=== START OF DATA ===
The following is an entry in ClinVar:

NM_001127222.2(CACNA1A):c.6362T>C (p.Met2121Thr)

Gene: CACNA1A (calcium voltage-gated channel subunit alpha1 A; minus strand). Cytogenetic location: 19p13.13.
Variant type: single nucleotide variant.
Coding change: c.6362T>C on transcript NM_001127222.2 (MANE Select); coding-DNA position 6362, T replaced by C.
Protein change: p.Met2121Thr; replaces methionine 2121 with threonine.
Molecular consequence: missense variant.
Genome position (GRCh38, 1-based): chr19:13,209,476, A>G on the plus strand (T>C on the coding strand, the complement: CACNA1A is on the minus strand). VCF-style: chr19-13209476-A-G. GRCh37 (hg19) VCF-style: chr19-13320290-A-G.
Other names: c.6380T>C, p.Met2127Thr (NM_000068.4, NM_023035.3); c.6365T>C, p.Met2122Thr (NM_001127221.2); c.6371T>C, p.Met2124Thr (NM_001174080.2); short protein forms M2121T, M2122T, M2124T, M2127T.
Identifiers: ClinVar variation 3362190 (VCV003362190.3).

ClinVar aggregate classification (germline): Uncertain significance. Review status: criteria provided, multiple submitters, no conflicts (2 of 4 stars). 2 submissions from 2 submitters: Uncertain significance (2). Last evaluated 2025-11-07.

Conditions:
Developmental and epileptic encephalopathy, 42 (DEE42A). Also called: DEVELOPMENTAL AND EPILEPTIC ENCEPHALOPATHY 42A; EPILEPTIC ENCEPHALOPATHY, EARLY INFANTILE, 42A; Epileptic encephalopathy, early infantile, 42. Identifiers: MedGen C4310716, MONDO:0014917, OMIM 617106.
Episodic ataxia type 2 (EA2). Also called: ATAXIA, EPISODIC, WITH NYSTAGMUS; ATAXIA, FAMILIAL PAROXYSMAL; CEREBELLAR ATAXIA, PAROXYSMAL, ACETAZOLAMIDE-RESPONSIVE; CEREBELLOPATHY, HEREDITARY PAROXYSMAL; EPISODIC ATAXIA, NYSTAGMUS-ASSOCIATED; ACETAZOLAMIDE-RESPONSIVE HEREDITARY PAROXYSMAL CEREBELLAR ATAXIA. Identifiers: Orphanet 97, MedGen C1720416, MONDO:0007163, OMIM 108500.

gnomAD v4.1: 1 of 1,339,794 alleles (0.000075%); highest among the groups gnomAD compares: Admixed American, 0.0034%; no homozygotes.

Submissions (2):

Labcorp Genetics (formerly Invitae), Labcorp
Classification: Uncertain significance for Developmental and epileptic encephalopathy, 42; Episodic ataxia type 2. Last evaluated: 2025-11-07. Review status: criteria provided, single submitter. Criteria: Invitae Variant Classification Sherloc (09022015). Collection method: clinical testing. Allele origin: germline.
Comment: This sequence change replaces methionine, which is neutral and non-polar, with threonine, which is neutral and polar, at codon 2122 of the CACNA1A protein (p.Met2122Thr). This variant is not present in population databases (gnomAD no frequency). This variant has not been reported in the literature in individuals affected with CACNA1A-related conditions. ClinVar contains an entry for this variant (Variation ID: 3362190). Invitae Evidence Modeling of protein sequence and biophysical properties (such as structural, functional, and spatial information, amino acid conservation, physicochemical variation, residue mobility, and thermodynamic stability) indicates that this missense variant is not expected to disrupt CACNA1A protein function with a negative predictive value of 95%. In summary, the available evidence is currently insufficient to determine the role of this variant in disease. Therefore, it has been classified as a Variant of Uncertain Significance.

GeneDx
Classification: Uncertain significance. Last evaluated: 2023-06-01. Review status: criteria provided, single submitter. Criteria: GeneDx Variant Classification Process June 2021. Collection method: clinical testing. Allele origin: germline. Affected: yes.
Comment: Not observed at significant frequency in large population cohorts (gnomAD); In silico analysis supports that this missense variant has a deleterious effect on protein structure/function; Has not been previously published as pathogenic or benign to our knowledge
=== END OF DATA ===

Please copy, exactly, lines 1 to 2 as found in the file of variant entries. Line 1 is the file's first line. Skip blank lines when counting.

The following is an entry in ClinVar:

NM_001127222.2(CACNA1A):c.6362T>C (p.Met2121Thr)